Are Cryptocurrencies a Government Ruse to Introduce a Cashless Society?

in #cryptocurrency6 years ago (edited)


It's safe to say that many crypto enthusiasts are anti big government and fiat monetary systems. People who prefer a decentralized medium of currency exchange and the freedom to move assets, without government regulation, instantaneously around the world, to anyone's wallet.

While governments, around the world, are parroting the notion that cash is evil, that criminals and drug dealers use cash in their nefarious activities. Governments and their think tank influencers, speak of removing high denomination bills from circulation. India has gone ahead and done exactly that.

At the same time, governments, working in lockstep, have been running an all out war on cash and savers, since 2009. Removing incentive to savers by lowering interest rates to near zero and below. Keeping interest rates unnaturally low helps nations keep their deficit spending manageable, while at the same time, disincentivizing holding capital in a bank.

The financial institutions have gotten to the point that they seem openly hostile to their customers. Your deposits in a bank are considered assets of the bank itself, which you have a claim to. Now that bail-in protocols have been put in place, if your bank is deemed to have a capital shortfall, your money can be used to plug the bank's balance sheet, read up on Cyprus and Spain if you doubt this. Bail-ins aside, consider the limitations that a bank puts on your access to your funds. Limiting cash withdrawals, in many cases, to $10,000 or less and being cross-examined like a suspect, for your troubles.

All of the hassles paired with a lack of incentives, has created a segment of society that has sought out a method to 'unbank' themselves. As if on cue, the cryptocurrency universe has exploded onto the scene, quickly gaining notoriety and adoption. Cryptos seem a near perfect solution to the many obstacles and risks that traditional cash management, through a bank, currently offers. Everyday, more businesses are opting to accept bitcoin and/or ethereum as payment options. Even if they don't, paying with a Visa or Mastercard, loaded with the value from cryptos, are accepted most anywhere.

Governments around the world have shown interest in the blockchain technology that cryptos are built upon. The likes of Russia, Japan, China and Canada, as well as the UN, have started to investigate how this technology can be applied to their financial systems. Japanese banks are already conducting some business with ripple, a coin that helps the banks close small transactions without having to use the SWIFT system or bank wires.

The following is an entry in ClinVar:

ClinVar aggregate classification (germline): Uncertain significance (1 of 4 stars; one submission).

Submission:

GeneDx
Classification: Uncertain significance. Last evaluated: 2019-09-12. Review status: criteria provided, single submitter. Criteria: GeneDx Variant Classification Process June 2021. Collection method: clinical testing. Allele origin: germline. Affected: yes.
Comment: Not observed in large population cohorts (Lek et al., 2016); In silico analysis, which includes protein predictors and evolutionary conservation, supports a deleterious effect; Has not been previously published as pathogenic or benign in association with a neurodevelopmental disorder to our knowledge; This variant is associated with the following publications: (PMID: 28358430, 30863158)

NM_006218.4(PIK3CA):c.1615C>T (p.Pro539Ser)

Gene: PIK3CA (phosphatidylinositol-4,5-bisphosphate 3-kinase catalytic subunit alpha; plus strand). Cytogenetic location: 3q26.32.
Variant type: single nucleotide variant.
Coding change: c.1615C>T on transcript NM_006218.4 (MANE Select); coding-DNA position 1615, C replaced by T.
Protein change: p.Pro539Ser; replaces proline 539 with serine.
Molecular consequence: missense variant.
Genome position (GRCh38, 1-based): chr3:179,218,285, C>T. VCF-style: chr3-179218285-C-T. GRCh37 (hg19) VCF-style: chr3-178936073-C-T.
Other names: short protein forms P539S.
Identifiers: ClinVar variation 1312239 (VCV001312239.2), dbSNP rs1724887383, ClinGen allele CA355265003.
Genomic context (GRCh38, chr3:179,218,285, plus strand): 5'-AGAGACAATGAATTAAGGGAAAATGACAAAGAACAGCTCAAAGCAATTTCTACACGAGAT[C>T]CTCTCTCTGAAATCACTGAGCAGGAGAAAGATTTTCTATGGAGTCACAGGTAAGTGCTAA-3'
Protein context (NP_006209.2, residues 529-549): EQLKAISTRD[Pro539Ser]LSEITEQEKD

Once banks and governments begin to transact exclusively on the blockchain, the demand for physical currency will be degraded. The current level of disincentives that the customer currently experiences with traditional banking will likely only get worse, pushing the late adopters out of the banking system and into the crypto space. Industry may start doing their payrolls in crypto and paying invoices in the same fashion. Using the blockchain to reduce expenses and streamline operations.

Crypto enthusiasts have enjoyed a few years now of unregulated, mostly anonymous, transactions in the crypto space. This will not last for much longer. Since the blockchain records every transaction and is not subject to editing, all of our digital transactions are forever retrievable from the ether. Governments like to regulate financial systems and tax the underlying transactions. They enjoying taking a portion of a person's gains, whether it be in the stock market or on a virtual exchange. As more business is conducted on the blockchain, the yoke of the tax man will be thrown on the backs of those that choose to transact digitally.

Interestingly enough, the two factions at issue in this article appear to be meeting up at the same spot, coming from two very different perspectives of the financial world, governments and the people. Governments of the world want to have full control and knowledge of every financial unit in circulation and the blockchain is a tremendous tool to keep a permanent ledger of such activity. They prefer you to keep spending your fiat dollars rather than saving them, propelling their financial ponzi scheme along.

The early adopters of crypto were attracted to the anonymity and decentralization of the coins, as well as their speculative nature. As cryptos are adopted further by governments, banks, retailers and service companies, the need for cash in society will become greatly reduced and actual currencies themselves will likely be added to the blockchain.

* It begs the question, was Satoshi Nakamoto actually a global government agent?